Military News

Tuesday, December 22, 2015

Airmen complete assessment to qualify for Army Air Assault School

by Airman 1st Class Lauren M. Johnson
23d Wing Public Affairs

12/21/2015 - MOODY AIR FORCE BASE, Ga. -- Thirty-nine Airmen from the 820th Base Defense Group here and the 1st Special Operations Security Forces Squadron at Hurlburt Field, Fla., completed a bi-annual Army Air Assault assessment, Dec. 16.

The Army Air Assault assessment is a voluntary, three-day test consisting of six events, each of which must be passed in order to qualify to attend Army Air Assault School at Camp Blanding, Fla.

"We hold assessments to accurately evaluate members who wish to go to Army Air Assault School," said U.S. Air Force Staff Sgt. Joseph Weidenbach, 820th Combat Operations Squadron group air assault program manager. "This ensures the 820th BDG sends the most qualified Airmen to properly represent the Air Force at sister-service schools."

Day one of the assessment consists of a Swiss-seat test, where Airmen are tested on their ability to tie an emergency rappel harness. They then, perform a series of rappels which will prepare them for the Army Air Assault School.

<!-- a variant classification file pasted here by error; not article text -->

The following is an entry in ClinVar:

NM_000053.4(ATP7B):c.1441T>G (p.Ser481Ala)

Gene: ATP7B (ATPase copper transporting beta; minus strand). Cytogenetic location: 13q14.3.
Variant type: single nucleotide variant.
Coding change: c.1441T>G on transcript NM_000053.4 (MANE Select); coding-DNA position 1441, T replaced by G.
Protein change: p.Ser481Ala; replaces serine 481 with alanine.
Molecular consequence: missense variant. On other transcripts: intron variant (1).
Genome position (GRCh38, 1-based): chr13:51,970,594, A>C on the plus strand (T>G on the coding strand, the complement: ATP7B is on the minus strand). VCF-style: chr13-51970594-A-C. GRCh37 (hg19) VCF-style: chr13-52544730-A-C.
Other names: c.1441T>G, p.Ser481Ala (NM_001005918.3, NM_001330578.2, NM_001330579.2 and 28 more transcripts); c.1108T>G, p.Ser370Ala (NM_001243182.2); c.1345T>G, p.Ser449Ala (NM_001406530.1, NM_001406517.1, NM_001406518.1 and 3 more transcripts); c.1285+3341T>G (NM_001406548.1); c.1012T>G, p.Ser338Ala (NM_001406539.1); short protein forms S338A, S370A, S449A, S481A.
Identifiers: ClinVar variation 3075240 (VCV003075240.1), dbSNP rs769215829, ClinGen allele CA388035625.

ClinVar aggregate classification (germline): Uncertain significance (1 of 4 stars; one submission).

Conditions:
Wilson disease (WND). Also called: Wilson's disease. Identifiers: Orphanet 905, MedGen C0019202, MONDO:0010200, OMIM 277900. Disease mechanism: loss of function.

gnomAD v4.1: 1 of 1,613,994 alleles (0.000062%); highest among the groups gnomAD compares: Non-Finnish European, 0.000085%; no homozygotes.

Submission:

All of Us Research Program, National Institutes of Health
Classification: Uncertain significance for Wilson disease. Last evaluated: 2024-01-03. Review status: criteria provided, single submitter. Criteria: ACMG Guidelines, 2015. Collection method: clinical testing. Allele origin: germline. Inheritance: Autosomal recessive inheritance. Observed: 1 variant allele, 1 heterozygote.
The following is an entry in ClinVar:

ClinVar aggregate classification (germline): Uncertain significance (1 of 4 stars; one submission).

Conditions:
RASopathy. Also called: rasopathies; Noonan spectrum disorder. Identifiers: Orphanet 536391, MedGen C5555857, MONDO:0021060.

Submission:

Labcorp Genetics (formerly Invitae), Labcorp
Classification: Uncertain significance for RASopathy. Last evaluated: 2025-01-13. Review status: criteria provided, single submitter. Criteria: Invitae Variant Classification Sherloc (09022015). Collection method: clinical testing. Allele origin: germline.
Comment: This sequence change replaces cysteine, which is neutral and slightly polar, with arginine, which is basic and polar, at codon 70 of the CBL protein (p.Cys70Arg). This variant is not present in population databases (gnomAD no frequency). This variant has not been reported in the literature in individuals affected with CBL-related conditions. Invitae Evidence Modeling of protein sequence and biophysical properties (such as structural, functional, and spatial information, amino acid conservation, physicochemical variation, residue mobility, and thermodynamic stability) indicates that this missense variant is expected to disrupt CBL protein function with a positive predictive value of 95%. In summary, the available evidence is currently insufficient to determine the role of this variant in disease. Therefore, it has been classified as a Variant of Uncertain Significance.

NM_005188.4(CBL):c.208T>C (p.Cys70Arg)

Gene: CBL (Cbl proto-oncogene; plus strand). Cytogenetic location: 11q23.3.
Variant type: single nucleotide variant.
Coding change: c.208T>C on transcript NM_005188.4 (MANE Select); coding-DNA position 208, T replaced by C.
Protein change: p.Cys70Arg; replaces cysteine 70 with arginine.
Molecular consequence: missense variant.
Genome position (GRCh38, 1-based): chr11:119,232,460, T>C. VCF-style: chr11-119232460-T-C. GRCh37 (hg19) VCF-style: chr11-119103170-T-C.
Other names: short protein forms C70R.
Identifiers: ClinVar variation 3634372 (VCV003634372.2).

During day two, Airmen went to Camp Blanding, Fla., to complete an Army physical-training test and an obstacle course with nine obstacles.

"I thought it was really fun, but extremely hard and exhausting at the same time," said Airman 1st Class Cristian Ring, 822d Base Defense Squadron fire team member. "Plus, it was raining so that made it even more challenging, but giving up was not an option."

The Airmen returned to Moody for the final day of the assessment where they started out with a 12-mile ruck. After the ruck, Airmen were evaluated on the appearance and order of mandatory items inside their ruck to test their attention to detail.

Although it was an assessment that is designed to be difficult and many were not able to persevere, 17 of the 39 contenders qualified for the Army Air Assault School.

The Army Air Assault School is an 11-day course which consists of physical training as well as education of specialized career skills.

"Airmen should attempt to complete air assault school because upon graduation, you are now part of a unique family," said Weidenbach. "As an Airman, you are then able to provide vital skills to rotary-wing transportation of personnel and equipment."

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